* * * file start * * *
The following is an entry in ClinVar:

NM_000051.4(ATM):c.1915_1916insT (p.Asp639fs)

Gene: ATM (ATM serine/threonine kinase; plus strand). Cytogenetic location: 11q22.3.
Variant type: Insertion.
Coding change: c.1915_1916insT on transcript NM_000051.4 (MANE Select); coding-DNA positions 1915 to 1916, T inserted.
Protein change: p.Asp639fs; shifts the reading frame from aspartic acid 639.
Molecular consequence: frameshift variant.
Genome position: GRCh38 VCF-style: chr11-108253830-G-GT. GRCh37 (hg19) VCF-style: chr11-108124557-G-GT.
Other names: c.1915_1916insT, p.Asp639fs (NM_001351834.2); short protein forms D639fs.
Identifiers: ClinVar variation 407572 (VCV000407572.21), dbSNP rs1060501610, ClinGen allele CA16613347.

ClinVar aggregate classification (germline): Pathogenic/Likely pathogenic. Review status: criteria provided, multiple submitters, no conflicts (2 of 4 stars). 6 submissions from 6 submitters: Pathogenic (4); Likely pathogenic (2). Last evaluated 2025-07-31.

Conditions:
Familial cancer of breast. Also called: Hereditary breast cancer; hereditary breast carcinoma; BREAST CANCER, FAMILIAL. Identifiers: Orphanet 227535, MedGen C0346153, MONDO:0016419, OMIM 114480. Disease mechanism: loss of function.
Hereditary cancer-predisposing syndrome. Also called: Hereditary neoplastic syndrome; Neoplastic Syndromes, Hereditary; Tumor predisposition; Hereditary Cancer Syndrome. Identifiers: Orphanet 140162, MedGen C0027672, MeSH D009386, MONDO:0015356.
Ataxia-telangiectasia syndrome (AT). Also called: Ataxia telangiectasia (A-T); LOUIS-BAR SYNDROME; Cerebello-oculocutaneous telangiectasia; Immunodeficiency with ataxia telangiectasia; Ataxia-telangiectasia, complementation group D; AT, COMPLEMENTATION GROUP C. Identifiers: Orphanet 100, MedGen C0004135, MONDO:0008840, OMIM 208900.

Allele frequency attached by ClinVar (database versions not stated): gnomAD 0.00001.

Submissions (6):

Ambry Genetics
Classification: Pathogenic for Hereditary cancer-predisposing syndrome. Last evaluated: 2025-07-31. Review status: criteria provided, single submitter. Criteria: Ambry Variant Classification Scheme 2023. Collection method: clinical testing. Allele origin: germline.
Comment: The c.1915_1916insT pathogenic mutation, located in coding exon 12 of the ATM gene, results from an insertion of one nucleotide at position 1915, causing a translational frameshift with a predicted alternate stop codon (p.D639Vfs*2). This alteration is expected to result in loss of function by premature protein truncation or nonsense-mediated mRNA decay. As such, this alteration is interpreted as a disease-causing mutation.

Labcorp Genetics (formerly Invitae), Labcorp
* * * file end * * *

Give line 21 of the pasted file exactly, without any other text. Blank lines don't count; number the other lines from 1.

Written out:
Labcorp Genetics (formerly Invitae), Labcorp